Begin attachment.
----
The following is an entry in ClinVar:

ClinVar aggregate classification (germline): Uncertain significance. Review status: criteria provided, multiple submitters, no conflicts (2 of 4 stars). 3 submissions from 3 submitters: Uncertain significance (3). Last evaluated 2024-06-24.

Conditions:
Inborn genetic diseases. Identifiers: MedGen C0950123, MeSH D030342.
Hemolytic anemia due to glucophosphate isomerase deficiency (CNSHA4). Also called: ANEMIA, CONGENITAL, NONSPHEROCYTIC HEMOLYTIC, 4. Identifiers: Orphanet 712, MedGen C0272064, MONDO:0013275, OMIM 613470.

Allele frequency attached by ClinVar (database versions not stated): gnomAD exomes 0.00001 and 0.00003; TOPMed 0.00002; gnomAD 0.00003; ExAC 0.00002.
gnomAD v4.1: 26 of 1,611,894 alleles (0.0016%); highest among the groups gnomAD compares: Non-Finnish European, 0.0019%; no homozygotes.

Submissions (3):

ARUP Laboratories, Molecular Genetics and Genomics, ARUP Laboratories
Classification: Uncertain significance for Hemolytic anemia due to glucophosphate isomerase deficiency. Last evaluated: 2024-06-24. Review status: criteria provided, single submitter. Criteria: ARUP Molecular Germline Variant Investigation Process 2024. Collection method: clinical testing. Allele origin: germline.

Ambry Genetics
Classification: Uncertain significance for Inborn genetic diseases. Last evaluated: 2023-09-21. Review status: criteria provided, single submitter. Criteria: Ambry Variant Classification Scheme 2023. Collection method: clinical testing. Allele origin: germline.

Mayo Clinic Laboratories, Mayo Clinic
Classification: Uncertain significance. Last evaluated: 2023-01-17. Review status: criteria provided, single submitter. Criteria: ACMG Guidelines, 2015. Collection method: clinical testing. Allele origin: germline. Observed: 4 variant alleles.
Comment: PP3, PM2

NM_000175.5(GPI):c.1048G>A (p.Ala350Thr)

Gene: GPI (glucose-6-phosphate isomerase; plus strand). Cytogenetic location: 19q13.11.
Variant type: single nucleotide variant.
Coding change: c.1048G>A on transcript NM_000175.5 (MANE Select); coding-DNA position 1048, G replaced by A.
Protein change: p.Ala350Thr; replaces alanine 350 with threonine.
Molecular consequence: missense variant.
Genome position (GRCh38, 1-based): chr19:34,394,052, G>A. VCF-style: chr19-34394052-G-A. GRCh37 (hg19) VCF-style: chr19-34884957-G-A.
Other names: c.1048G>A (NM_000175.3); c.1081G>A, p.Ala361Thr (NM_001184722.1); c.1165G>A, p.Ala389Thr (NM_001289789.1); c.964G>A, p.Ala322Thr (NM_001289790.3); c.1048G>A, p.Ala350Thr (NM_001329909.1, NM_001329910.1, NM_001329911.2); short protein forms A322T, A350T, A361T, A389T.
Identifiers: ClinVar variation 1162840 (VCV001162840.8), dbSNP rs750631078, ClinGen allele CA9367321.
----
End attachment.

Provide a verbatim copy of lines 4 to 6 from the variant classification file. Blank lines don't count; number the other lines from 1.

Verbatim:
Inborn genetic diseases. Identifiers: MedGen C0950123, MeSH D030342.
Hemolytic anemia due to glucophosphate isomerase deficiency (CNSHA4). Also called: ANEMIA, CONGENITAL, NONSPHEROCYTIC HEMOLYTIC, 4. Identifiers: Orphanet 712, MedGen C0272064, MONDO:0013275, OMIM 613470.

Allele frequency attached by ClinVar (database versions not stated): gnomAD exomes 0.00001 and 0.00003; TOPMed 0.00002; gnomAD 0.00003; ExAC 0.00002.